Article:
Shen Yun: ‘It pulled me out of my chair’

April 17, 2011 Updated: October 1, 2015

Karl Arriola, a professor at Cardinal Stritch University, and his wife, Patrica, at Shen Yun Performing Arts in Chicago. (Charlie Lu/The Epoch Times)
Karl Arriola, a professor at Cardinal Stritch University, and his wife, Patrica, at Shen Yun Performing Arts in Chicago. (Charlie Lu/The Epoch Times)
CHICAGO—Shen Yun Performing Arts will perform a total of 10 shows in Chicago during its 2011 World Tour. Karl Arriola, an adjunct professor at Cardinal Stritch University, the world’s largest Franciscan Catholic University, and his wife, Patrica, an investigative assistant, were among the audience at the third show, on April 16 at Chicago's Civic Opera House.

It was the first time Mr. Arriola had attended a production based on Asian culture. Shen Yun Performing Arts New York Company offers the pure excellence of classical Chinese dance and music to portray beloved ancient myths, legends, and the divine beauty of 5,000 years of traditional Chinese culture.

"I have to tell you that the synchronicity between the music and the movement—that was tremendous. It pulled me out of my chair.

"It compelled me to want to get up and go onto the stage to be part of the performance," he explained.

Mrs. Arriola joked she had to hold him in his chair.

"I was very pleasantly surprised with the tradition of the Chinese art and the performing arts," Mr. Arriola. "It was beautiful well done."

Mrs. Arriola agreed. "I love the performance; to me it’s just beautiful," she said. "It really touches the soul, I think."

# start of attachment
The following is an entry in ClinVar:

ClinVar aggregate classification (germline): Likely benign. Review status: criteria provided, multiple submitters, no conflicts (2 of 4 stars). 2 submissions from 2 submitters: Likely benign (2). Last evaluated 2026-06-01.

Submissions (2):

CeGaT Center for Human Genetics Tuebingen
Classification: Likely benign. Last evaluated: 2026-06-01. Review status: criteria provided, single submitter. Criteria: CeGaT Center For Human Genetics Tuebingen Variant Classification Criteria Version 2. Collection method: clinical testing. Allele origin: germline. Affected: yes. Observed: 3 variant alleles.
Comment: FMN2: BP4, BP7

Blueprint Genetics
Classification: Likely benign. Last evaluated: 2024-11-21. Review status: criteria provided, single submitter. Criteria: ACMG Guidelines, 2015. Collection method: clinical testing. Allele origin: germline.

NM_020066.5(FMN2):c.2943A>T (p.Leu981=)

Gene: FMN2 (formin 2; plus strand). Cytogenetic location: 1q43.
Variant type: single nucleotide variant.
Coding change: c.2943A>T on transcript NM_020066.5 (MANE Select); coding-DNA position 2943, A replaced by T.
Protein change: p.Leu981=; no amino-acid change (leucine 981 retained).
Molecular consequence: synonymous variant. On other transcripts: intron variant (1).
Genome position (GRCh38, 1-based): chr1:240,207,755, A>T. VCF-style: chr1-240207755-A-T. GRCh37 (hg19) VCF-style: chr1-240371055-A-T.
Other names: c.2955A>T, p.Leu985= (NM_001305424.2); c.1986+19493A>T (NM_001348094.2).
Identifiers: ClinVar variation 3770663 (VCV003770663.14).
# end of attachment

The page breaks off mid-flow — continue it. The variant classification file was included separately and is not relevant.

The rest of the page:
She commented that the dancers were very talented, graceful, and delicate. "It reminds of something like flowers, very beautiful, very graceful."

The Shen Yun Performing Arts New York Orchestra presents all original music that is performed by both Western and Eastern instruments.

"The music was beautiful," said Mrs. Arriola, who is trained in classical music. "If the person has learned classical, they can play anything. To me classical covers everything, so I love the music."

The digital backdrops that interact with the performance was something new to Mrs. Arriola. "It’s very original and very creative."

Mr. Arriola teaches courses in cultural diversity, conflict management and business. "Understanding the roots and the way things [are], that is what we need. [Plus,] more of this type of availability to our culture for people to come and see to get entertained, and to open their eyes that there is much more than what they just imagine."

"I was very touched by the lyrics of the song that the woman [soloist] was singing because it was so true," Mrs. Arriola. "There is so much more to life than you know, [more than] money and material objects, and things like that; it’s so true."

"The philosophy was a home run. It was well well done," Mr. Arriola said and added, "To see the words on the screen with her voice and seeing the language, it’s hard to describe."

His wife elaborated, "To see the words in Chinese and in English and to hear her singing it, it was really touching."

"It’s a wonderful show, it really is," Mrs. Arriola said.

Reporting by Charlie Lu and Cat Rooney.

Shen Yun Performing Arts New York Company will perform at Chicago's Civic Opera House through April 24. For more information, visit ShenYunPerformingArts.org